Mario Hezonja: 'Partizan and Panathinaikos reached out to me, but it was too late'

Giorgos Kyriakidis
2022-09-04 10:14

Mario Hezonja, currently competing with Croatia in EuroBasket, talks to BasketNews about the changes in his national team, Giannis, Bojan Bogdanovic, and the two EuroLeague teams that tried to sign him during the summer.

Credit: FIBA

A few minutes after Croatia's game against Greece for EuroBasket Group C had finished last Friday afternoon, Mario Hezonja was nowhere to be found. The former NBA forward didn't even pass through the mixed zone.

"I didn't want to. I was mad. We lost. I didn't want to speak because I was very upset. I would tell you something very rude. So, it's better that I didn't speak," Hezonja explained when BasketNews spotted him in the mixed zone after Croatia had comfortably taken down Great Britain to make it 1-1 in their group in Milan's Forum.

Croatia scored 35 points in the third quarter, the most for them in a single period in a EuroBasket game. Mario Hezonja registered his first double-double in the tournament, going for 13 points and 10 rebounds. He has now grabbed at least eight rebounds in each of his last three games in the competition after averaging 3.4 in the five previous encounters. 

Player of the Game
Giannis  Antetokounmpo
Giannis Antetokounmpo
Points 27
Accuracy 9-24
Rebounds 11
Assists 6

As the new Real Madrid player admitted, it's always better for players to speak after a win. The 27-year-old forward, who recently slammed EuroBasket referees for the way they've been officiating games, is a man who pulls no punches - on and off the court.

Some would argue that he seeks attention; others might say he's just being honest. Whatever the case, it seems that Croatia's first win in EuroBasket 2022 and Hezonja's only second with his national team, made him feel a bit more comfortable.

Not only did he take the time to talk to the media in attendance for almost 20 minutes, but he was also in a good mood. What else can a journalist ask for? 

Credit FIBA

It was a pretty easy win for Croatia. Have you guys managed to regain some strength after the game against Greece?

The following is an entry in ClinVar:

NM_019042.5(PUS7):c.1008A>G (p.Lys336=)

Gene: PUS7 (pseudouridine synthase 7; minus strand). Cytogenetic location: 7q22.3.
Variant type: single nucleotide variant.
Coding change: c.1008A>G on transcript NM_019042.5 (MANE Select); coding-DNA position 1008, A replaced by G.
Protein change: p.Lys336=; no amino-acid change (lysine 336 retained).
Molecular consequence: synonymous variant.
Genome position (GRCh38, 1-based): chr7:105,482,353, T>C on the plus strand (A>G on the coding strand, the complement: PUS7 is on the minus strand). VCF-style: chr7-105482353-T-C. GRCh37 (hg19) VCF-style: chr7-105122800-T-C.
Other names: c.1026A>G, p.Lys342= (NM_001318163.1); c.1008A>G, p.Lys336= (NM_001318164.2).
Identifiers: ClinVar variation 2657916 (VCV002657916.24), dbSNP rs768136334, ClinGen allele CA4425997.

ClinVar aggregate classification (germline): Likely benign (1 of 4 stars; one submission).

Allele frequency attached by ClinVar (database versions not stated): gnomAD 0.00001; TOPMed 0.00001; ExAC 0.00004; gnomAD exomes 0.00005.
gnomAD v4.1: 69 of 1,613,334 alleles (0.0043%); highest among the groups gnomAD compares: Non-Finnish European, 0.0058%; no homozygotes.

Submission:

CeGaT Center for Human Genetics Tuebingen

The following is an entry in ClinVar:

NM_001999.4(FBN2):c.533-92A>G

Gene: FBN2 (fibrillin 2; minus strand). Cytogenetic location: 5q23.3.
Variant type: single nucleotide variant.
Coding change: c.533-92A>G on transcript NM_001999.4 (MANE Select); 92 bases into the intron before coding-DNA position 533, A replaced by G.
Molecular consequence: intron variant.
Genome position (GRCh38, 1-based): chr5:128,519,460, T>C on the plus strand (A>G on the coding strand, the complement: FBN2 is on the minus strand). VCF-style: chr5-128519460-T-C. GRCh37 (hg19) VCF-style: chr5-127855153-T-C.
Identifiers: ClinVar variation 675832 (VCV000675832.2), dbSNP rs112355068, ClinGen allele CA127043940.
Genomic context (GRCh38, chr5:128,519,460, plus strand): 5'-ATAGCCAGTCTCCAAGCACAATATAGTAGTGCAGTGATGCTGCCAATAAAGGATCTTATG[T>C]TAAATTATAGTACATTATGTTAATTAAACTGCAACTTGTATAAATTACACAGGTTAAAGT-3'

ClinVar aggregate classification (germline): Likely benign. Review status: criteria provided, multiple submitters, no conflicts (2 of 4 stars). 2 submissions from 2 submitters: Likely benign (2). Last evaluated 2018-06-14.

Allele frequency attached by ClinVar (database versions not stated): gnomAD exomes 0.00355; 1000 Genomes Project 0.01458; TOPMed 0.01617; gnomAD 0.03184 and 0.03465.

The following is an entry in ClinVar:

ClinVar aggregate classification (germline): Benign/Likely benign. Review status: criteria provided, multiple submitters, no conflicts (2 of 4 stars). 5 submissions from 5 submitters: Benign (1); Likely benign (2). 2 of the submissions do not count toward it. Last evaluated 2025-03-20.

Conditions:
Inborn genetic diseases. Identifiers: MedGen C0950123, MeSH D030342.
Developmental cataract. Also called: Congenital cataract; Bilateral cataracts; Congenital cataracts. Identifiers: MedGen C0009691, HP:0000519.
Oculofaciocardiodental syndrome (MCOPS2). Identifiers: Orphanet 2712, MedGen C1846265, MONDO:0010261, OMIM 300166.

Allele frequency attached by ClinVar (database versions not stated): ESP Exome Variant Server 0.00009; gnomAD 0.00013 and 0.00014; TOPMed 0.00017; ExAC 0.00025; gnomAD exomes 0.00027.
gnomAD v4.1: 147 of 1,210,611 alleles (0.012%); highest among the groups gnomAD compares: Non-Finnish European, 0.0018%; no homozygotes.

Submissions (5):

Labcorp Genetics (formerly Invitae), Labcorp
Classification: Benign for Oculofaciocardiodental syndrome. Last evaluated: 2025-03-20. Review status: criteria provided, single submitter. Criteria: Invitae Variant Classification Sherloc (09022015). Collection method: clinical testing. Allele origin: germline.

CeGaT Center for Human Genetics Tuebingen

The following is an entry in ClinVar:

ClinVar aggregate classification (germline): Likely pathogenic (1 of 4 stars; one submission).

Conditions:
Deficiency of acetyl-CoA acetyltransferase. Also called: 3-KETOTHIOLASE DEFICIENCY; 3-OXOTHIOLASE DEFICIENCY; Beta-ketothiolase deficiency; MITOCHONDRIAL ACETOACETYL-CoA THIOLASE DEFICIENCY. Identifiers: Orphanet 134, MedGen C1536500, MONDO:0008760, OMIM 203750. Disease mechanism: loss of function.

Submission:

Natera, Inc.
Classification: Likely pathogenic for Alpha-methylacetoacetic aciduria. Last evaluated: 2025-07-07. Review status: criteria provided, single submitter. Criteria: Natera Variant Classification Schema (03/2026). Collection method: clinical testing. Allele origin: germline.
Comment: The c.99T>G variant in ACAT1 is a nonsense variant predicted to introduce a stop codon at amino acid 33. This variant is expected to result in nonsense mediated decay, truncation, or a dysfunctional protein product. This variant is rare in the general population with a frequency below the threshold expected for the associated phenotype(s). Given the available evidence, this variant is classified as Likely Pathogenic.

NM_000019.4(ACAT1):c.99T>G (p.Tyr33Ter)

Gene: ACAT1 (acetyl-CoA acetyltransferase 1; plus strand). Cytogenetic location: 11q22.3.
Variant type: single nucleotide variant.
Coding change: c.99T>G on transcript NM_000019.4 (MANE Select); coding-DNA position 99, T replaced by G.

There are no easy games in the EuroBasket. Everybody plays hard and good basketball. Against Greece, we suffered a tough loss. But we managed to overcome it because we have a lot of players. That's our main strength.

We said that we had to keep going and improving our chemistry. Against Greece in the first half, we were mixed up about what to do. It's hard, but we have to respond mentally. We had to step up defensively and stop Great Britain's offensive rebound. 

Which were your first thoughts after the game against Greece?

It was crazy. We had the victory in our hands. But then a couple of things happened. Giannis had a great two last possessions defensively and offensively.

I feel like I should have flopped when he pushed me in the back, but I'm not this kind of player. I'm not going to throw myself even if it's a foul.

It hurts when you have the chance to beat teams like Greece, and you lose in a closed game. It always sucks, but today we bounced back. 

You were in Turin in 2016 when Croatia beat Greece in the Olympic Qualifying Tournament semi-finals. Giannis Antetokounmpo had a bad game back then, scoring only 9 points on 3/14 from the field. What do you think has changed in him over those six years?

Yes, I remember. Thanasis (Antetokounmpo) was there too. It's a different story now because he has matured. He's won two NBA MVPs. The NBA is a different kind of basketball.

Now, he's calmer and a leader. He wasn't a leader back then; he was like me, a young guy that comes in with energy.

There's Sloukas and Calathes, who are Greece's motors, but Giannis has a completely different role now. He took 25 shots against us. It's very hard to defend someone with the green light to do anything, plus Dimitris Itoudis on the bench. I've played against Itoudis, so trust me, I know!